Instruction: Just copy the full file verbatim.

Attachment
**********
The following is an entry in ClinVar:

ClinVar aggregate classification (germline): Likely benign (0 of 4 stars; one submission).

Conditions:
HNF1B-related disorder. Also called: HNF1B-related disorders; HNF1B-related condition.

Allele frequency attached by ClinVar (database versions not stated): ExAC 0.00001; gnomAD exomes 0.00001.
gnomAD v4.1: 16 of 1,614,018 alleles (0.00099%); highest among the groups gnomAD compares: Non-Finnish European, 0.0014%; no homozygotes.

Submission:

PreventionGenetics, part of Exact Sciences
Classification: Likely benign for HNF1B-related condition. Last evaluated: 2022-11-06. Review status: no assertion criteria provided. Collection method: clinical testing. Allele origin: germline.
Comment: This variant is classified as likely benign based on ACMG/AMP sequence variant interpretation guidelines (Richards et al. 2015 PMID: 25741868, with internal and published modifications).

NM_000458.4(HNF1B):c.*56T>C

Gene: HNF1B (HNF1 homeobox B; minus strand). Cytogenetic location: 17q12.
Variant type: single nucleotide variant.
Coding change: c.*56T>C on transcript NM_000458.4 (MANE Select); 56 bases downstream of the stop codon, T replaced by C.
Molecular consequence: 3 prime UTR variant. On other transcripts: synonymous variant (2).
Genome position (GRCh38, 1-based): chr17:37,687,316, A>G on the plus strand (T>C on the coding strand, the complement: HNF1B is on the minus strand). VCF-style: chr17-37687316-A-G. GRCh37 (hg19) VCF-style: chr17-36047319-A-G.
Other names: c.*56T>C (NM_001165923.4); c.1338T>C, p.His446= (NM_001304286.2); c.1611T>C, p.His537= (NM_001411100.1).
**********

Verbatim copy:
The following is an entry in ClinVar:

ClinVar aggregate classification (germline): Likely benign (0 of 4 stars; one submission).

Conditions:
HNF1B-related disorder. Also called: HNF1B-related disorders; HNF1B-related condition.

Allele frequency attached by ClinVar (database versions not stated): ExAC 0.00001; gnomAD exomes 0.00001.
gnomAD v4.1: 16 of 1,614,018 alleles (0.00099%); highest among the groups gnomAD compares: Non-Finnish European, 0.0014%; no homozygotes.

Submission:

PreventionGenetics, part of Exact Sciences
Classification: Likely benign for HNF1B-related condition. Last evaluated: 2022-11-06. Review status: no assertion criteria provided. Collection method: clinical testing. Allele origin: germline.
Comment: This variant is classified as likely benign based on ACMG/AMP sequence variant interpretation guidelines (Richards et al. 2015 PMID: 25741868, with internal and published modifications).

NM_000458.4(HNF1B):c.*56T>C

Gene: HNF1B (HNF1 homeobox B; minus strand). Cytogenetic location: 17q12.
Variant type: single nucleotide variant.
Coding change: c.*56T>C on transcript NM_000458.4 (MANE Select); 56 bases downstream of the stop codon, T replaced by C.
Molecular consequence: 3 prime UTR variant. On other transcripts: synonymous variant (2).
Genome position (GRCh38, 1-based): chr17:37,687,316, A>G on the plus strand (T>C on the coding strand, the complement: HNF1B is on the minus strand). VCF-style: chr17-37687316-A-G. GRCh37 (hg19) VCF-style: chr17-36047319-A-G.
Other names: c.*56T>C (NM_001165923.4); c.1338T>C, p.His446= (NM_001304286.2); c.1611T>C, p.His537= (NM_001411100.1).